A nearly daily round-up of news for your consideration.
- Texas House Speaker Joe Straus has instructed a committee to review how the Environmental Protection Agency’s proposed regulations on coal plants will affect the state, the Dallas Business Journal reports. From the article:
“It’s important for legislators to understand the potential impact of this federal mandate, not only on the cost and availability of electricity but also the broader Texas economy,” Straus said. “The committee’s work will guide the House’s approach to this issue in next year’s legislative session, and the seriousness of these proposed rules demands that we start working on that approach soon.”
- The coal power industry is planning to close 140 smaller, older units in the next 10 years, which a USA Today analysis says will reduce carbon emissions by about 4 percent. From the report:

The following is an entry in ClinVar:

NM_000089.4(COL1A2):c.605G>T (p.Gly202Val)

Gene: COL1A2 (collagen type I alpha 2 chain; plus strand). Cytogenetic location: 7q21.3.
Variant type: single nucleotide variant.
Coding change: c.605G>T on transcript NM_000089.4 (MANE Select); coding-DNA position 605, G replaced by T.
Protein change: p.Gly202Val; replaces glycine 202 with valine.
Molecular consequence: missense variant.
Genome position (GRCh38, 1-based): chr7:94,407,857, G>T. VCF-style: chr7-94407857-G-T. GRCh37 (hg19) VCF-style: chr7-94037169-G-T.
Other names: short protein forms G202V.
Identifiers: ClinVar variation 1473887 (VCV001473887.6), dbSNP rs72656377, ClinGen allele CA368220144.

“Yet the nation’s biggest coal plants, typically its largest CO2 emitters, are unlikely to be closed anytime soon, because “there just isn’t a cost-effective replacement yet,” says Jeffrey Holmstead, a lobbyist for coal-fired power plants at the Bracewell & Giuliani law firm in Washington.”
- A $34 billion energy and water budget proposed by U.S. House Republicans would take money from renewable energy programs to restore about $1 billion to the Army Corps of Engineers, and would increase spending for advanced coal and fossil energy over President Obama’s request, Politico reports. Senate Democrats are expected to announce their budget next week.